► The Magnificent Tail of Comet McNaught
Comet McNaught, the Great Comet of 2007, was the brightest comet of the last 40 years. Its spectacular tail spread across the sky and was breathtaking to behold from dark locations for many Southern Hemisphere observers. The head of the comet remained quite bright and was easily visible to even city observers without any optical aide. The robotic Ulysses spacecraft fortuitously flew through Comet McNaught’s tail and found, unexpectedly, that the speed of the solar wind dropped significantly.

► The Mysterious Voynich Manuscript
The ancient text has no known title, no known author, and is written in no known language: what does it say and why does it have many astronomy illustrations? The mysterious book was once bought by an emperor, forgotten on a library shelf, sold for thousands of dollars, and later donated to Yale. Possibly written in the 15th century, the over 200-page volume is known most recently as the Voynich Manuscript, after its (re-)discoverer in 1912.


FranciscoVelasquezDJ says:

@lazyperfectionist1 Galileo discovered the planets revolved around the sun, instead of earth? But the mayas knew that way before he did… ALIENS?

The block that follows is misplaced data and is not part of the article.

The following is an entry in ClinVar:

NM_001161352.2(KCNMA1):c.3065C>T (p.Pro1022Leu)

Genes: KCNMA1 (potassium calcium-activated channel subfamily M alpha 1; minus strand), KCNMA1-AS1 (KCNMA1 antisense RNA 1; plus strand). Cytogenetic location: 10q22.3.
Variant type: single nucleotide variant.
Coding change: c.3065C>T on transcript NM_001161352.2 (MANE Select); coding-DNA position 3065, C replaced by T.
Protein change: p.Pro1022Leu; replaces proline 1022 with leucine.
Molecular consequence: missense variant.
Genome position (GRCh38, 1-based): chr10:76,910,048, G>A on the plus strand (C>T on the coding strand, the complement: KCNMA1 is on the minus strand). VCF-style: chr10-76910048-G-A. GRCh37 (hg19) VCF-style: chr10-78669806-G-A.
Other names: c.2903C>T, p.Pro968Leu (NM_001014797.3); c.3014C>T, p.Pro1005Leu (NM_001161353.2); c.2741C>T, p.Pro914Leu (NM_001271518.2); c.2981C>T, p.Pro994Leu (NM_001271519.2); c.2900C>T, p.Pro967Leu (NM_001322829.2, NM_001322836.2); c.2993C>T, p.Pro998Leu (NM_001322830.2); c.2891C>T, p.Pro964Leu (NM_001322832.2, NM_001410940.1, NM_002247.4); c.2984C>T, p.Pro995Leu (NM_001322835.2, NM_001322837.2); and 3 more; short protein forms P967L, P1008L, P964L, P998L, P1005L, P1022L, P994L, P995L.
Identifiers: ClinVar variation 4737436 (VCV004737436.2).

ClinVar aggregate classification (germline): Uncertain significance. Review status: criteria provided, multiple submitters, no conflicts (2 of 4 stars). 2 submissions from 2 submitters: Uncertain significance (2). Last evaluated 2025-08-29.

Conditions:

jupitergirl100 says:

@antisaintfond i might make it i have a's in math too

jupitergirl100 says:

every picture of space i see the more i want to become an astronomer. is it hard? i'm trying really hard. i got second highest grade in science for my grade. o. o must be astronomer!!!!!!!!!!!!!!!!!!!!!!

Lucas Lechuga says:

Yeah, I have to agree with the others regarding the music. It made me laugh. Great images though.

akwinata1 says:

Why can't we just know? Very good question, worthy of St. Thomas Aquinas. God knows more about us than we know about ourselves. Why God created us? God didn't have to create man or anything. God wanted to create us. Because it is not out of necessity, but out of God's free will, it is impossible to know this through natural reason. Man has to tell woman that he loves her to make it possible for her to give him yes or no as an answer. So God had to revealed to us our supernatural goal, it is God

naggedd says:

the song sounds like it's from an elementary school astronomy video. a song designed to keep the kids interested.

Ryanrm says:

Agreed. Great pics, very cheesy song.

IsleBeeBach says:

Good pictures – very annoying tune.

Mitchel Z says:

I had to mute the damn video!!! Nice pics

mraks3 says:

Ok, the music isn`t something for everyone

Richard Bono says:

…and of gargling to get tingly fresh breath!!

Richard Bono says:

…It's too big to be a space station…I have a very bad feeling about this… 🙂

TheSilviatoscano says:

Stuning pics. I really DONT like the music.

pacman529 says:

what is that song?

Write a comment